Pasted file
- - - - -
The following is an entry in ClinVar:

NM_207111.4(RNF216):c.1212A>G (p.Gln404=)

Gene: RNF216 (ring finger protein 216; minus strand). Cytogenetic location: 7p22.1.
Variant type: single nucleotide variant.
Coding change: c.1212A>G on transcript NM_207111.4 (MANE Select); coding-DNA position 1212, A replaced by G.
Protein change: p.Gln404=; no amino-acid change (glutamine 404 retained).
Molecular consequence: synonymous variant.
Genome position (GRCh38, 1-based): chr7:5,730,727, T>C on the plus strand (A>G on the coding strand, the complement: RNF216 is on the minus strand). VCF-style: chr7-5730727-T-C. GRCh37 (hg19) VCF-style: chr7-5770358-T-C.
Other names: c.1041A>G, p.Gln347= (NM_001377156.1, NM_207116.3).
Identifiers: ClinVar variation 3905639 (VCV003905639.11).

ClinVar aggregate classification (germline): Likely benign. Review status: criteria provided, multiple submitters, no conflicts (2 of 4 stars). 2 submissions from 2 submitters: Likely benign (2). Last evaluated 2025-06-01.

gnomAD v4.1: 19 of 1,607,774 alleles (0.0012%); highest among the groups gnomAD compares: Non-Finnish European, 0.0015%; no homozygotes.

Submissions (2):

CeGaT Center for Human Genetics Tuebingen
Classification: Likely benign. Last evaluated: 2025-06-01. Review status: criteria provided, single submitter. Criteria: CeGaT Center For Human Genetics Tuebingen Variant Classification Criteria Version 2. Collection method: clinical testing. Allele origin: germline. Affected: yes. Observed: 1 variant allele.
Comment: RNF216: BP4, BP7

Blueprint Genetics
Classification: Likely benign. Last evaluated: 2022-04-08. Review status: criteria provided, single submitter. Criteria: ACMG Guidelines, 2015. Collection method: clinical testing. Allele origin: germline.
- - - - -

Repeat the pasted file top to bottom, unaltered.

The following is an entry in ClinVar:

NM_207111.4(RNF216):c.1212A>G (p.Gln404=)

Gene: RNF216 (ring finger protein 216; minus strand). Cytogenetic location: 7p22.1.
Variant type: single nucleotide variant.
Coding change: c.1212A>G on transcript NM_207111.4 (MANE Select); coding-DNA position 1212, A replaced by G.
Protein change: p.Gln404=; no amino-acid change (glutamine 404 retained).
Molecular consequence: synonymous variant.
Genome position (GRCh38, 1-based): chr7:5,730,727, T>C on the plus strand (A>G on the coding strand, the complement: RNF216 is on the minus strand). VCF-style: chr7-5730727-T-C. GRCh37 (hg19) VCF-style: chr7-5770358-T-C.
Other names: c.1041A>G, p.Gln347= (NM_001377156.1, NM_207116.3).
Identifiers: ClinVar variation 3905639 (VCV003905639.11).

ClinVar aggregate classification (germline): Likely benign. Review status: criteria provided, multiple submitters, no conflicts (2 of 4 stars). 2 submissions from 2 submitters: Likely benign (2). Last evaluated 2025-06-01.

gnomAD v4.1: 19 of 1,607,774 alleles (0.0012%); highest among the groups gnomAD compares: Non-Finnish European, 0.0015%; no homozygotes.

Submissions (2):

CeGaT Center for Human Genetics Tuebingen
Classification: Likely benign. Last evaluated: 2025-06-01. Review status: criteria provided, single submitter. Criteria: CeGaT Center For Human Genetics Tuebingen Variant Classification Criteria Version 2. Collection method: clinical testing. Allele origin: germline. Affected: yes. Observed: 1 variant allele.
Comment: RNF216: BP4, BP7

Blueprint Genetics
Classification: Likely benign. Last evaluated: 2022-04-08. Review status: criteria provided, single submitter. Criteria: ACMG Guidelines, 2015. Collection method: clinical testing. Allele origin: germline.